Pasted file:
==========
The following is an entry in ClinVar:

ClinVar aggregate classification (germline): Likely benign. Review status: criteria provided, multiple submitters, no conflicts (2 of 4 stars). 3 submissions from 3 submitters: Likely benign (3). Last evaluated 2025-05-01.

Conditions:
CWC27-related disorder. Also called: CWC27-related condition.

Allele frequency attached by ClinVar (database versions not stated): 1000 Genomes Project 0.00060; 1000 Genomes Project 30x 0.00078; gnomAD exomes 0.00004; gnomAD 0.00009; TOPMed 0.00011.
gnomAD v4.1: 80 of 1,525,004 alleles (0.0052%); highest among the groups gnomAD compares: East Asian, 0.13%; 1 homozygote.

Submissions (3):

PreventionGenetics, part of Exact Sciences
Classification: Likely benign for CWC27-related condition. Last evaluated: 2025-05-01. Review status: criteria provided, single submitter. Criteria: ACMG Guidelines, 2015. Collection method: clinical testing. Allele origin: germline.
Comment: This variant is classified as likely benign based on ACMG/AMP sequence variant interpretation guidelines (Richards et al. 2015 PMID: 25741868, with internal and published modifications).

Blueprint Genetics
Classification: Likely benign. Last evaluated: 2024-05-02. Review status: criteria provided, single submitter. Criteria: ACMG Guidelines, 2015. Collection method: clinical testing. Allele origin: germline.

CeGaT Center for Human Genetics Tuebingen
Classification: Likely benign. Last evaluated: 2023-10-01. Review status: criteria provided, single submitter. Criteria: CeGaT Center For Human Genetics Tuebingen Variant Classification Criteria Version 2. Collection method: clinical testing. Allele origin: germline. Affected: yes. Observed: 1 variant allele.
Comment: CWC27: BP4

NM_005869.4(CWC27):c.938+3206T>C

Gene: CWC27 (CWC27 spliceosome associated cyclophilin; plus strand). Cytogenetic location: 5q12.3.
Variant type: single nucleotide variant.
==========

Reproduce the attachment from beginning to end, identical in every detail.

The following is an entry in ClinVar:

ClinVar aggregate classification (germline): Likely benign. Review status: criteria provided, multiple submitters, no conflicts (2 of 4 stars). 3 submissions from 3 submitters: Likely benign (3). Last evaluated 2025-05-01.

Conditions:
CWC27-related disorder. Also called: CWC27-related condition.

Allele frequency attached by ClinVar (database versions not stated): 1000 Genomes Project 0.00060; 1000 Genomes Project 30x 0.00078; gnomAD exomes 0.00004; gnomAD 0.00009; TOPMed 0.00011.
gnomAD v4.1: 80 of 1,525,004 alleles (0.0052%); highest among the groups gnomAD compares: East Asian, 0.13%; 1 homozygote.

Submissions (3):

PreventionGenetics, part of Exact Sciences
Classification: Likely benign for CWC27-related condition. Last evaluated: 2025-05-01. Review status: criteria provided, single submitter. Criteria: ACMG Guidelines, 2015. Collection method: clinical testing. Allele origin: germline.
Comment: This variant is classified as likely benign based on ACMG/AMP sequence variant interpretation guidelines (Richards et al. 2015 PMID: 25741868, with internal and published modifications).

Blueprint Genetics
Classification: Likely benign. Last evaluated: 2024-05-02. Review status: criteria provided, single submitter. Criteria: ACMG Guidelines, 2015. Collection method: clinical testing. Allele origin: germline.

CeGaT Center for Human Genetics Tuebingen
Classification: Likely benign. Last evaluated: 2023-10-01. Review status: criteria provided, single submitter. Criteria: CeGaT Center For Human Genetics Tuebingen Variant Classification Criteria Version 2. Collection method: clinical testing. Allele origin: germline. Affected: yes. Observed: 1 variant allele.
Comment: CWC27: BP4

NM_005869.4(CWC27):c.938+3206T>C

Gene: CWC27 (CWC27 spliceosome associated cyclophilin; plus strand). Cytogenetic location: 5q12.3.
Variant type: single nucleotide variant.